An Idaho landlord who used a tractor to tear into a home he owned -- while a family of renters with ties to political extremists was inside -- has pleaded guilty to a misdemeanor in the case.
Paul Fagerlie Finman pleaded guilty to disturbing the peace for using tractor-lift tongs to break into the home that he owns while a woman and her children were inside of it, The Bonner County Daily Bee reports. No one was injured in the 2010 incident, but the family, which was in the process of being evicted by him, told authorities that the experience was terrifying.
Finman, who originally faced three counts of felony assault, claimed that the family told him that they would move out of the rental by Sept. 30, 2010, according to The Herald Times Reporter. The landlord has been trying to tear down the house for 18 months, and the process has led to "substantial stress in his life," Finman's attorney, Jeremy Featherston, told The Bonner County Daily Bee.
But Bonner County chief deputy prosecutor Shane Greenbank told AOL Real Estate that there is "zero" evidence that Finman had told the family that he intended to demolish the rental home before he drove his tractor into it. Leading up to the incident, Greenbank said, Alexander Duncan Campbell, a resident of the home who is reportedly a member of a right-wing extremist group, had been trying to negotiate rent with Finman. But Finman, who had recently acquired the property that the house sat on, "wasn't cooperative," and wanted the family evicted, Greenbank said.
"He decided that driving the tractor through the house was a quicker process," Greenbank said, adding that Finman pursued the family with his tractor after they fled the home.
Finman was sentenced to 180 days in jail and must pay more than $400 in fines and court costs. But 178 days of his sentence was suspended and he received credit for two days he'd already spent in jail.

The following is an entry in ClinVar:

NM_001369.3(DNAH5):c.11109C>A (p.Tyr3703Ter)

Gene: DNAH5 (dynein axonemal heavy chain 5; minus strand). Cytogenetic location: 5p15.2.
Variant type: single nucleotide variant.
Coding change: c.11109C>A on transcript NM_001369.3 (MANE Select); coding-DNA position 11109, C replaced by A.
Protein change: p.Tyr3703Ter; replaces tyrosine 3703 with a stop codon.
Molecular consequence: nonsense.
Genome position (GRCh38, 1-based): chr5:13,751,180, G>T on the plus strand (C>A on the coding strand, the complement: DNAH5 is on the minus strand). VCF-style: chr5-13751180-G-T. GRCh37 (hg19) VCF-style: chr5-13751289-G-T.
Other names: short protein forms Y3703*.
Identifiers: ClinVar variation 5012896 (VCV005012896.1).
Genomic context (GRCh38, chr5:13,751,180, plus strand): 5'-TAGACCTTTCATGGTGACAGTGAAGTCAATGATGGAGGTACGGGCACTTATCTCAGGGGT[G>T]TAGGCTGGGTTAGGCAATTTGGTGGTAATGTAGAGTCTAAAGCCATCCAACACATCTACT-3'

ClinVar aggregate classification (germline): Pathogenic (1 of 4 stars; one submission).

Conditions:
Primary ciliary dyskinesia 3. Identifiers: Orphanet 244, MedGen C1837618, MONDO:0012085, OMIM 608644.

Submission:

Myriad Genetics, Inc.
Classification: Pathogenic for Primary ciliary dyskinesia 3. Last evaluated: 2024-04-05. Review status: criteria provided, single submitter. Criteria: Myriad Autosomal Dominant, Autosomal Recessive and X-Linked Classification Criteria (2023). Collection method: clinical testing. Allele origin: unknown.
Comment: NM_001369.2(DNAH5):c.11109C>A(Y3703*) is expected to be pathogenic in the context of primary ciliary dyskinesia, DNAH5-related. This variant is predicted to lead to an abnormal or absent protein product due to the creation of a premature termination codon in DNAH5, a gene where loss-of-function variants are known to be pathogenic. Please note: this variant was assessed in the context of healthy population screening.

Taking Inventory: Foreclosure Finds Across the U.S.
Landlord Wrecks Occupied Home, Pleads Guilty to Misdemeanor
Location: Trenton, N.J.
Average Foreclosure Discount: 67.8 percent
Sq. Ft.: N/A
Trenton ranks No. 1 on RealtyTrac's list of cities with the steepest foreclosure discounts. This single-family, whose price was slashed recently, represents one of the killer deals you can find in the city.
Dating back to the 1960s, this Cape Cod-style home offers three bedrooms and two baths. Judging by the average foreclosure discount of New Jersey, the home could be running as much as $150,000 below market value.
Average Foreclosure Discount: 49.67 percent
Price: $3.75 million
Sq. Ft.: 22,000
Foreclosed homes in Atlanta are selling for a staggering 50 percent off, according to data from RealtyTrac. This vacant Mediterranean mansion offers a rather excessive four kitchens along with amenities that include a home theater, pool, spa, steam room and elevator.
Average Foreclosure Discount: 48.14 percent
Price: $4.29 million
Sq. Ft.: 12,129
It may be hard to believe that $4.29 million is a below-market price, but given that this stucco Mediterranean is bank-owned and Houston's foreclosure discount approaches 50 percent, odds are that the home could be quite a deal for a well-heeled buyer.
Location: St. Louis
Average Foreclosure Discount: 54.61 percent
Sq. Ft.: 1,342